• Approov makes life easy for developers. Once the SDK is integrated using one of our many quickstarts,  app attestation works without any code changes in the app. Approov supports and integrates seamlessly into all modern app development frameworks including Flutter, React-Native, Ionic, as well a native iOS and android. Check out our comprehensive list of quickstarts. The Approov SDK can be tailored to any framework. At the backend, integration is easy also - a simple check of a standard JWT token is required and again there are quickstarts for all major frameworks and environments.

Apple App Attest Does Not Stop API secrets from being stolen and abused

  • Apple App Attest can help you distinguish scripts (using stolen secrets) from genuine apps but it does nothing to get secrets out of your app code. It also does not provide any help in keeping your apps running when secrets are compromised, e.g. allowing you to dynamically rotate stolen API keys.  
  • Approov provides a secrets  management solution that manages API keys and certificates securely in the cloud, delivering them “just-in-time” only when app and device integrity checks are passed. It also allows them to be easily rotated via over-the-air updates if they are compromised elsewhere. It also works for third party APIs. 

Apple App Attest doesn't prevent Man-in-the-Middle (MitM) attacks 

  • Mobile phones are particularly prone to Man-in-the-Middle attacks on the channel between the app and the API, even if the traffic is encrypted. App Attest, when it is working, does ensure the attestation data is not modified in transit, but as we have indicated App Attest doesn't work with jailbroken phones or detect runtime app manipulation which are the paths attackers take to intercept  traffic.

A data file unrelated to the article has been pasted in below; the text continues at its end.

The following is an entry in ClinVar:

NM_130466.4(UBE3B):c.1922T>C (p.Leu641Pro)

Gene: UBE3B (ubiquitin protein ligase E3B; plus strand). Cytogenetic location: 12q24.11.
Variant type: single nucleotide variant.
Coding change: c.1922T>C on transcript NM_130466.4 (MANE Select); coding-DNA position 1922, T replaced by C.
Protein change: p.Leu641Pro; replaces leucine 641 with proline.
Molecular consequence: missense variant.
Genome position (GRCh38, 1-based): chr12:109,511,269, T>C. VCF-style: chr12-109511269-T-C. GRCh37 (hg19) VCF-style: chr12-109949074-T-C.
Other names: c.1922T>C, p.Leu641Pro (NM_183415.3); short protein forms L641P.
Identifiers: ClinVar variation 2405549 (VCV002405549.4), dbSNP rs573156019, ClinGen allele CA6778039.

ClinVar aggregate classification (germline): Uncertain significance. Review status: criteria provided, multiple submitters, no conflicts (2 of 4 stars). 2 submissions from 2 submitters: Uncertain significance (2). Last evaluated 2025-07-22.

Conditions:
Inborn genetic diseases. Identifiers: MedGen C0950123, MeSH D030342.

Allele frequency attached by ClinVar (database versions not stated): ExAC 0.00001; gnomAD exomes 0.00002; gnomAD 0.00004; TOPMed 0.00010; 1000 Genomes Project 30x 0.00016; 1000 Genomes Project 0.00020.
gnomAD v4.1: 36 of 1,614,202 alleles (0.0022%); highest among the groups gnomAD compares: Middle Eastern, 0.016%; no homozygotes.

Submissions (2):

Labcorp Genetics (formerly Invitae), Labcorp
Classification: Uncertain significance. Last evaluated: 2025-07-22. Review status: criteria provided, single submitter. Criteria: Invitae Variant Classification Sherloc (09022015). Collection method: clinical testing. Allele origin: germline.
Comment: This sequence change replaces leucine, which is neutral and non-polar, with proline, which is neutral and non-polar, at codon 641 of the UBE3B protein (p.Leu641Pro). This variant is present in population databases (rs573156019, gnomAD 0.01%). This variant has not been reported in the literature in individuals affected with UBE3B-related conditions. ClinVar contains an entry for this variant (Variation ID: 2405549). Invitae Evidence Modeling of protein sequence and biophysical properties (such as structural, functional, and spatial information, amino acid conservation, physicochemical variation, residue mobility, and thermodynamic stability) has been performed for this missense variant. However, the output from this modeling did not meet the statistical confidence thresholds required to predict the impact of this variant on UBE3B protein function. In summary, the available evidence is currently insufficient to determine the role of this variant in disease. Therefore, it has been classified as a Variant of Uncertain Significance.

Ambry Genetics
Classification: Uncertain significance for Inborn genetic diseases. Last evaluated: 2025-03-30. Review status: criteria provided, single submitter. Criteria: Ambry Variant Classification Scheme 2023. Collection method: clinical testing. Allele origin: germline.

• Approov Dynamic Certificate Pinning protects the channel from mobile Man-in-the-Middle attacks and makes it easy to manage and rotate certificates over the air. 

Performance and Rate Limits

  • Apple may throttle App Attest requests to prevent server overload, which could impact app functionality during high usage periods. Apple enforces a rate limit to the number of unique devices calling App Attest at any given moment, and much to the frustration of many app vendors the actual quota is not publicly available. In addition to this, once the quota is met, Apple offers you no SLA to increase it, which makes it very difficult to scale securely. 
  • Approov has no quotas or thresholds on traffic and can easily scale to support millions of active mobile apps, always providing a consistently high performance. Allowing you to seamlessly and securely scale your apps is at the core of Approov, we’ll provide you with a competitive SLA to suit your business, and you’ll never get charged for attacks, including DDOS mitigation. See our pricing guidelines for more information.

If however, you have already made the effort to understand and implement Apple DeviceCheck/App Attest, it is easy to integrate the attestation information provided by these tools into Approov as part of a defense-in-depth approach. For example DeviceCheck can tell if there is a continual re-installation of an app on the same physical iOS device and App Attest can provide some additional protection against spoofing attempts. In both cases, Approov makes integration easy, taking care of the complexity of Apple integration at the backend. Approov can also mitigate the performance impact of using the Apple tools


Apple DeviceCheck and App Attest provide a way to perform app and device attestation checks at runtime. These have some limitations and only work with certain types of iOS apps on unmodified iOS devices. 

Approov Mobile App Protection ensures that all mobile API traffic does indeed come from a genuine and untampered mobile app, running in a safe environment. Doing this blocks all scripts, bots and modified or repackaged mobile apps from abusing an API. Approov supports any apps running on Android, iOS, WatchOS and HarmonyOS, providing comprehensive and powerful security with easy and consistent management across all supported platforms. 

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Image credit: Photo by James Yarema on Unsplash

George McGregor

- VP Marketing, Approov
George is based in the Bay Area and has an extensive background in cyber-security, cloud services and communications software. Before joining Approov he held leadership positions in Imperva, Citrix, Juniper Networks and HP.